Cheap Shots: EU Privacy, the USA PATRIOT Act, and Cloud Computing

Cheap Shots: EU Privacy, the USA PATRIOT Act, and Cloud Computing

For the past year or two, foreign cloud providers -- particularly some based in the EU -- have been making claims and insinuations about the scope and use of the Patriot Act in an attempt to secure a marketing advantage over their US competitors. This effort has become so blatant as to provoke push-back from no less than European Commission Vice Commissioner Viviane Reding. This Emerging Issues Analysis discusses the reality of the situation.

Excerpt:

EU Privacy -- As a result of the 1995 European Union Data Protection Directive (the "Directive"), EU data protection law imposes a rigid regime of restrictions on the processing and transfer of personal information.

The USA PATRIOT Act -- In October 2001, in response to the 9/11 terrorist attacks, Congress enacted an anti-terrorism statute (the "Patriot Act"). This statute, inter alia, permits the US government to acquire records relating to foreign intelligence or international terrorism on a less robust showing than would be required for investigating a domestic crime or a violation of the Foreign Intelligence Surveillance Act.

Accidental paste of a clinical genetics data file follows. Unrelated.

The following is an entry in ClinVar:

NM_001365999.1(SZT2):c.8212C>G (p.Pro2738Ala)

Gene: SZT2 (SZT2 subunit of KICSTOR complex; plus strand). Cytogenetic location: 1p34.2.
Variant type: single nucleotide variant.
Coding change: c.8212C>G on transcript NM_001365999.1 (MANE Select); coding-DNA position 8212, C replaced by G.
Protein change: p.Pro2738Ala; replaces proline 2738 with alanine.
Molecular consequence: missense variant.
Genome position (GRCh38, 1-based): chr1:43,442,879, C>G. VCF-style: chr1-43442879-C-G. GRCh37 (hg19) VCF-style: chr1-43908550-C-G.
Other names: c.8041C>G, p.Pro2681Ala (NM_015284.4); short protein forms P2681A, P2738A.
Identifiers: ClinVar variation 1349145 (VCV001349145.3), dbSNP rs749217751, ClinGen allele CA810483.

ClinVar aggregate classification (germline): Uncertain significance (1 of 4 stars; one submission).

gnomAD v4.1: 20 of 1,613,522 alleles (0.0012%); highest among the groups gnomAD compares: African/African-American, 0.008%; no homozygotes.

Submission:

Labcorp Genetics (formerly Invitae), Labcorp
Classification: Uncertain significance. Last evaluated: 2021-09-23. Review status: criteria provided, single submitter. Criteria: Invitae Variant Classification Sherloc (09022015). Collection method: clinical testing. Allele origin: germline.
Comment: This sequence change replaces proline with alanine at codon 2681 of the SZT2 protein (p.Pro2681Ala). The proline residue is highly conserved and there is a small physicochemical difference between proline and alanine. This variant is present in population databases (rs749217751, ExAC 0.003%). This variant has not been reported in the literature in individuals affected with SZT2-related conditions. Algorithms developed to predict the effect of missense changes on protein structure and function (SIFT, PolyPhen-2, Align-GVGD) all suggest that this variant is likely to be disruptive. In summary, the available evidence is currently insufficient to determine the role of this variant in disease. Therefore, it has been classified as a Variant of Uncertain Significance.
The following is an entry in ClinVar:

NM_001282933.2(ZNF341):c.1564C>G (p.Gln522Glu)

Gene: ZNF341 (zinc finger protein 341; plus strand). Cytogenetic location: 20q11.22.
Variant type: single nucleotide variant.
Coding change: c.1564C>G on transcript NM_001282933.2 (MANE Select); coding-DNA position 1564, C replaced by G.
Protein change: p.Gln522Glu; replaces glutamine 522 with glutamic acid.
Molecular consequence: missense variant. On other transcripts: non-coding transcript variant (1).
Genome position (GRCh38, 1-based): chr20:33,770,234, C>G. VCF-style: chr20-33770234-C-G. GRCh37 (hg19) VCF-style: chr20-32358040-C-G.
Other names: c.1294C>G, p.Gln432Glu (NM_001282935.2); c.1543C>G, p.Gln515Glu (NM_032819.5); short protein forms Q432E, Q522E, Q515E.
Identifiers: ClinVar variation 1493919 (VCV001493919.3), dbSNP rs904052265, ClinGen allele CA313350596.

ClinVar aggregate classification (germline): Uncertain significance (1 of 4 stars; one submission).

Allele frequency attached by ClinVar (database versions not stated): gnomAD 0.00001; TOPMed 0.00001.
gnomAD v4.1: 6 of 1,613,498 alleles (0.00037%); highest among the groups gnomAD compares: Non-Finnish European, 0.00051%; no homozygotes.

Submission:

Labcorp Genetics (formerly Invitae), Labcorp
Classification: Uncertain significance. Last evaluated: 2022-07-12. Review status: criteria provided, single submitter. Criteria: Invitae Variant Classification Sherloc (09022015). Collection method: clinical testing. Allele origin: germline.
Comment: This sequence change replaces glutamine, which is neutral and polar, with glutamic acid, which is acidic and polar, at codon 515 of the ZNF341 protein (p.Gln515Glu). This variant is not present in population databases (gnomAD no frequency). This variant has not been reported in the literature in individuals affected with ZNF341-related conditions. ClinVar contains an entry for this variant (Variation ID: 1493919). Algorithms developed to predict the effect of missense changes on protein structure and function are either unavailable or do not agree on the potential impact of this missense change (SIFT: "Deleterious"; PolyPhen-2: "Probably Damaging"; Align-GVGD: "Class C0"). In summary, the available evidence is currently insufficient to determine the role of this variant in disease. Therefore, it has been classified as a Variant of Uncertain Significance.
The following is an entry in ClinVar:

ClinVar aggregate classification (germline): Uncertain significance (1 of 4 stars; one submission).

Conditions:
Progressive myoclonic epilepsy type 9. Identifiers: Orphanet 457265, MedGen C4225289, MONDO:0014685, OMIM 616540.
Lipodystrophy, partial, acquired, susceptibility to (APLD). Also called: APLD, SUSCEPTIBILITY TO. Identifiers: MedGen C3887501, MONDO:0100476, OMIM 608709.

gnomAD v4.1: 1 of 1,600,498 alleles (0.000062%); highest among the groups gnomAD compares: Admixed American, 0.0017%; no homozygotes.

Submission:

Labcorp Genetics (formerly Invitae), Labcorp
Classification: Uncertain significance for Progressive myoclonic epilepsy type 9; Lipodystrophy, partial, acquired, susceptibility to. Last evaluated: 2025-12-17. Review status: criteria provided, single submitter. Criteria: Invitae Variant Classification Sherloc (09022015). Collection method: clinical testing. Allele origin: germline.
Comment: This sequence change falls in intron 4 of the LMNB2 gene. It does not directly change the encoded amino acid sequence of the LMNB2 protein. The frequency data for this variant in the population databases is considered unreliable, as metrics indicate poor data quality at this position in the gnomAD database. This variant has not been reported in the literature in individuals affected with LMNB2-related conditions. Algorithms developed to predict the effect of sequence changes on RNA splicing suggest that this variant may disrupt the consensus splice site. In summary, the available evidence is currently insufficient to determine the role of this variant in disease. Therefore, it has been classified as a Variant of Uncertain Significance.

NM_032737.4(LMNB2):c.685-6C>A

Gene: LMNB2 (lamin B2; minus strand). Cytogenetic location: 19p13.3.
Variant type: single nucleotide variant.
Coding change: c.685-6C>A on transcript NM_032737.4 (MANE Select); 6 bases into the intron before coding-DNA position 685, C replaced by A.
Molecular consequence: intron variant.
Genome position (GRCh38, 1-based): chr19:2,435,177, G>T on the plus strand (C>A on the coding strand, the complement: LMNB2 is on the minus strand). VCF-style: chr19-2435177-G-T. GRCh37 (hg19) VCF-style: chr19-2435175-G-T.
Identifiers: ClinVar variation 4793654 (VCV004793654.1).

Cloud Computing -- Over the past few years, the popularity of cloud computing has mushroomed. Many leading cloud providers are US companies.

Cheap Shots -- For the past year or two, foreign cloud providers -- particularly some based in the EU -- have been making claims and insinuations about the scope and use of the Patriot Act in an attempt to secure a marketing advantage over their US competitors. This effort has become so blatant as to provoke push-back from no less than European Commission Vice Commissioner Viviane Reding. Ms. Reding "openly called upon cloud service providers to refrain from a nasty habit that more and more of them have gotten into this year [and] should stop offering themselves to European customers as data shelters from the prying eyes of American lawmakers." The underlying theme in such allegations is that Europeans and others had better use EU, and not US, cloud providers. "Some countries are using unfair policies to intentionally disadvantage foreign competitors and grow their domestic cloud computing industry." [footnotes omitted]

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